This is the angle of the sole measured against a horizontal line I.e. the ground, when the club is in the address position and the shaft is vertical.
The more bounce there is, the higher the leading edge is off the ground when the club is held in its address position. It’s measured in degrees and really matters most in higher lofted clubs. Every iron you carry has ‘bounce’ but it is mainly talked about offered in different amounts in the higher lofted clubs I.e. Pitching, Sand, Gap and Lob wedges to suit your course conditions and the way you play your shots.
The more bounce there is, the more the bottom of the club acts like the front of a surf board (slightly raised) to prevent the club from digging into the ground or the sand.
That “thump” you hear when a pro on TV hits a sand shot is the sound of the bounce on the sole of the club making the first contact with the sand and not the leading edge digging in.
“Grind is the manipulation of removal of material from the sole of your golf club to improve it visually behind the ball and more so to improve contact with the turf.”
Once you move a wedge from its normal address position in most occasions, opening the blade presents more bounce, closing it down less bounce.
To alter and fine-tune that dynamic, we come to the “grind”. Here we have to address two more terms: radius and camber. Radius is the gradual curve of the leading edge as you look down at the head in the address position. Camber is the curve of the sole from the leading to trailing edge.
Many “players” irons in the past like old Hogans and MacGregors were designed with a very straight leading edge and sole. Today, most irons have a slight radius that makes them a little friendlier out of rough and tight lies.
When it comes to camber, a lot of pros will grind a little off the leading and trailing edges of iron soles to create a “rounder” shape that cuts down on drag and reduces bounce.
Grinding the sole of wedges has become something of an art form that people like Bob Vokey at Titleist & Anthony Taranto at Callaway have perfected.
The grind options you have available on your wedges these days are huge. For example Titleist offer these in letter form to distinguish them (I’ve added the benefit to each one)…
F – Straight leading edge and sole for visual and turf interaction like your other irons in the bag.
S – Neutral turf conditions, for the player that takes divots with his wedges. Offers greater forgiveness.
M – Ideal for the most universal and playability, skilled golfers and varying turf conditions.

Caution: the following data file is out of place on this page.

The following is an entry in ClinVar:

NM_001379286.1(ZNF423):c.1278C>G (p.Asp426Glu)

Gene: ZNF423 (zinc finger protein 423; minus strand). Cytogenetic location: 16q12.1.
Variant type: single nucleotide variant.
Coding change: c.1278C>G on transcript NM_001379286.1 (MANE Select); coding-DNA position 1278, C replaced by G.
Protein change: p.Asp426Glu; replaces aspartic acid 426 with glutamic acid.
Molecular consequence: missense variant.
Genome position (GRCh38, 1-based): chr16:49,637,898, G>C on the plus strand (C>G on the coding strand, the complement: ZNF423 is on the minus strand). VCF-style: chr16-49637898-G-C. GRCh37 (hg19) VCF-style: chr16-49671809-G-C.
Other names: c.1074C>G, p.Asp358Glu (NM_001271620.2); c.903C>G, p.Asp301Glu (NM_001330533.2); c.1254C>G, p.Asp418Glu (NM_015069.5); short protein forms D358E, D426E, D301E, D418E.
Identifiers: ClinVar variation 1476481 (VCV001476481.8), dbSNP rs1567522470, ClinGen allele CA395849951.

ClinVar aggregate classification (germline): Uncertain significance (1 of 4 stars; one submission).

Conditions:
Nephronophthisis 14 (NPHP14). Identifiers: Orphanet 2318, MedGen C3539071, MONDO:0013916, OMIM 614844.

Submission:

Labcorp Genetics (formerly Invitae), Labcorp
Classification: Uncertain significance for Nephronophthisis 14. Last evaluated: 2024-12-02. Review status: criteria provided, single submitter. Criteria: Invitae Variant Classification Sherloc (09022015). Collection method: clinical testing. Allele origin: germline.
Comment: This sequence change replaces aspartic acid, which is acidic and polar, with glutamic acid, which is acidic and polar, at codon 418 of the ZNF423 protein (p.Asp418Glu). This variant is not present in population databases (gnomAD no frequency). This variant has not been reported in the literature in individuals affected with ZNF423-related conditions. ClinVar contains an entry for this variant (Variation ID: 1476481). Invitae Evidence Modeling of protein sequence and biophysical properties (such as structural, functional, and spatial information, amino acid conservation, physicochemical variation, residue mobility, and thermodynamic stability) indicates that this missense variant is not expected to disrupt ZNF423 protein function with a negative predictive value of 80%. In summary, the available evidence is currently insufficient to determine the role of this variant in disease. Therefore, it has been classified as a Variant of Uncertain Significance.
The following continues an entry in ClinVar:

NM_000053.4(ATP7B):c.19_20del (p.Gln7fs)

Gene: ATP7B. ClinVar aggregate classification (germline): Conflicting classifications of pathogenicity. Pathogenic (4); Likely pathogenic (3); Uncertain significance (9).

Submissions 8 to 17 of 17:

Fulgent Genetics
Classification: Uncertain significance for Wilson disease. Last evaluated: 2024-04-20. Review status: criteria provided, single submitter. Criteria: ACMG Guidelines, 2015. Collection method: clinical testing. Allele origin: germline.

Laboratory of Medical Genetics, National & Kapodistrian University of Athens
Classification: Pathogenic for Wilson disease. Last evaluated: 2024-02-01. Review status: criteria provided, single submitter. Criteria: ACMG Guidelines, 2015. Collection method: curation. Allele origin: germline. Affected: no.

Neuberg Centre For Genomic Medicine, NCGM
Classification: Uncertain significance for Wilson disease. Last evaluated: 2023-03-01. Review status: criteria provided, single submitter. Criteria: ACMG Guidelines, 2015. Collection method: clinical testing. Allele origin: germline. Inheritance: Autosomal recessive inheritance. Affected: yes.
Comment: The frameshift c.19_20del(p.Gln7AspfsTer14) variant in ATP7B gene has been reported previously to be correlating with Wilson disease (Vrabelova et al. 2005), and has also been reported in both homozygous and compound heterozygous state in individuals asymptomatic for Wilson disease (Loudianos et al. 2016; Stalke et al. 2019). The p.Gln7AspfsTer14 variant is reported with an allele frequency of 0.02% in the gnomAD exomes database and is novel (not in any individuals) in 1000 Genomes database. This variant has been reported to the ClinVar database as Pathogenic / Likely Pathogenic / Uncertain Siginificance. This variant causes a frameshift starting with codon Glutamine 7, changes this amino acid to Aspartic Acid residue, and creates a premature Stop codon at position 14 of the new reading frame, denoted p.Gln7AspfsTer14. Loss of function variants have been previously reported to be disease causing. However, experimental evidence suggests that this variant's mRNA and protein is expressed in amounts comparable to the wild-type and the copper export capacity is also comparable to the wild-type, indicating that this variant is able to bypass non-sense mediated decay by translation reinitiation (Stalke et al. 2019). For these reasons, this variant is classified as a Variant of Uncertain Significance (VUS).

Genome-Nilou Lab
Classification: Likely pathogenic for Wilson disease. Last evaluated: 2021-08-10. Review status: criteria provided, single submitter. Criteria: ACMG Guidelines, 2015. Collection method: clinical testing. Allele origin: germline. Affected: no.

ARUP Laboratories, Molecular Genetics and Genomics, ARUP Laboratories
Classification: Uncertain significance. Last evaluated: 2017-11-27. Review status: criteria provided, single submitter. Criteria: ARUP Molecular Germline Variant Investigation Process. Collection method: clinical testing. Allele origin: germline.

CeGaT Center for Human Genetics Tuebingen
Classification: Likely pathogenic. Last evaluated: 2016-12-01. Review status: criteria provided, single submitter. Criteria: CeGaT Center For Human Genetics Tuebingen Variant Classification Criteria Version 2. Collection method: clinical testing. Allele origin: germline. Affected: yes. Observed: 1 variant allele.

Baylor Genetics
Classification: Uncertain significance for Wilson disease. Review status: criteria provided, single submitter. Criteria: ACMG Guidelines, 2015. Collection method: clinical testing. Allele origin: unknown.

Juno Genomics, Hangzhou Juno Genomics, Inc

D – Higher bounce and width of sole for forgiveness and use in bunkers, thicker grass, softer turf conditions.
L – Ideal for firm turf conditions and sweeper swing styles.
K – Widest sole available from Titleist, high bounce ideal for bunker shots and forgivness from those that struggle with too much turf interaction.
“Wedges need to be versatile and every player is different. It’s never one size fits all for wedges. That’s why we have many grind options.” – Bob Vokey
All wedge manufacturers are offering varying bounce and grind options. The tough part is finding out what is best for yourself. Points that I would consider that should influence your decision are where you play and the turf you are hitting from, costal golf is very different to parkland or if you’re playing somewhere that holds water. What your skill level is should influence the style to offer forgiveness if needed. How you play and see yourself executing your short game shots, choosing a wedge that is created for golfers that sweep their wedge shots when you are a divot taker is not an ideal combination.
If you are interested in finding the correct set up we offer a wedge fitting service…
With the use of Trackman 4 we can look in to your swing & ball flight characteristics on Trackman like your Angle of attack, dynamic loft, launch angle and spin rates. This allows us to correctly choose loft and bounce. To ascertain the correct grind we like to watch some of your short game shots and ability from different lies, conditions and even bunker shots. This gives you the opportunity to match your technique to the type of wedge you should be using to lower your scores.
Why guess when you can measure?